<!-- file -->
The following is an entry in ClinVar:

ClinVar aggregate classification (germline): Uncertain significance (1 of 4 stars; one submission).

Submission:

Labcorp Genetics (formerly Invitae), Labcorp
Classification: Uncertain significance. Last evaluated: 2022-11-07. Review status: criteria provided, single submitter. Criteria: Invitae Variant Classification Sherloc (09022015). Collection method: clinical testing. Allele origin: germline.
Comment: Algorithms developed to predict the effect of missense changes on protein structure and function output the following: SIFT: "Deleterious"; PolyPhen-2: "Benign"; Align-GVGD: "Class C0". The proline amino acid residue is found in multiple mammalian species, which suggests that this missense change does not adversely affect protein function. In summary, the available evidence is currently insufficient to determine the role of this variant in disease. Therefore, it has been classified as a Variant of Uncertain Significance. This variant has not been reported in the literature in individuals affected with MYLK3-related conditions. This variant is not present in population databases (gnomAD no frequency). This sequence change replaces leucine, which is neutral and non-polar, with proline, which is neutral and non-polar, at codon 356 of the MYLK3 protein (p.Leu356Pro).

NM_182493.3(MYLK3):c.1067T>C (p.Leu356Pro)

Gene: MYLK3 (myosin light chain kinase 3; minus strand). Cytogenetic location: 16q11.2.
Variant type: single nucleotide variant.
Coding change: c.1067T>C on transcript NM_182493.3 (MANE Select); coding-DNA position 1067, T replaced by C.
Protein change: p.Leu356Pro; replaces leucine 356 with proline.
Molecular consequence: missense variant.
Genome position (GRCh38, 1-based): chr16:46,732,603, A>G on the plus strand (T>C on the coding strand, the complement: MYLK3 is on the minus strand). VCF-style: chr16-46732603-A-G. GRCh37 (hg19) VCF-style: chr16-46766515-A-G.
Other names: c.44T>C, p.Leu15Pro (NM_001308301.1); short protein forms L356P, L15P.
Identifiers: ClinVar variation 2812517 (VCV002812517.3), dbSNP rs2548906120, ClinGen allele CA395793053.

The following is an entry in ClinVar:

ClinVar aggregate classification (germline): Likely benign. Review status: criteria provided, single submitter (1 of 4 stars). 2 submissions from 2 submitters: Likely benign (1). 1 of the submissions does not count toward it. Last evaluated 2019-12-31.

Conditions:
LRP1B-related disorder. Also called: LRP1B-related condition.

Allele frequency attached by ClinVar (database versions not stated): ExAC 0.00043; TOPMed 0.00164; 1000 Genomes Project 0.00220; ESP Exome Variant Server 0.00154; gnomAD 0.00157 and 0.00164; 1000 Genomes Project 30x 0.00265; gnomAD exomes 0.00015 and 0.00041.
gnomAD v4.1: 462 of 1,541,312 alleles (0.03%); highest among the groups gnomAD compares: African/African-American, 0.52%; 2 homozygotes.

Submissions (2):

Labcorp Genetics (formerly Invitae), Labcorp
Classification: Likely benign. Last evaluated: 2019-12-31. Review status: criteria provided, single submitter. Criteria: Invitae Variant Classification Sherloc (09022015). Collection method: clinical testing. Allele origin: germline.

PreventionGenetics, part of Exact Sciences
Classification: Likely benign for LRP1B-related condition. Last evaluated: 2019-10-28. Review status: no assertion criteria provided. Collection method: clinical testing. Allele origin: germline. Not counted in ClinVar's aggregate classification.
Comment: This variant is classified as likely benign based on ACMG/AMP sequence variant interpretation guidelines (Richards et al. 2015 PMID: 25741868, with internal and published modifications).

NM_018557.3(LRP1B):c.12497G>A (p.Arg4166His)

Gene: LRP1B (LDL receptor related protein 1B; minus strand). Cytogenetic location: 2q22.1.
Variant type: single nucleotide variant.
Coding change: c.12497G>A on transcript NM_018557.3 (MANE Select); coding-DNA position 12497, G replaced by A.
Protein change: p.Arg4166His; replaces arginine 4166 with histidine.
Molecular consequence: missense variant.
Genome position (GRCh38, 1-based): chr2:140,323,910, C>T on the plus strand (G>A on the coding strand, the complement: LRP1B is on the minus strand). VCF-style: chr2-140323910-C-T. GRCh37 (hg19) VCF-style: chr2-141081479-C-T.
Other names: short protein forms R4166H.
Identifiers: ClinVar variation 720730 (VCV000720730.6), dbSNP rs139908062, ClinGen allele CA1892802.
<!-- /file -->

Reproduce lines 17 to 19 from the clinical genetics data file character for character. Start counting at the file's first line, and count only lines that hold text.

ClinVar aggregate classification (germline): Likely benign. Review status: criteria provided, single submitter (1 of 4 stars). 2 submissions from 2 submitters: Likely benign (1). 1 of the submissions does not count toward it. Last evaluated 2019-12-31.

Conditions:
LRP1B-related disorder. Also called: LRP1B-related condition.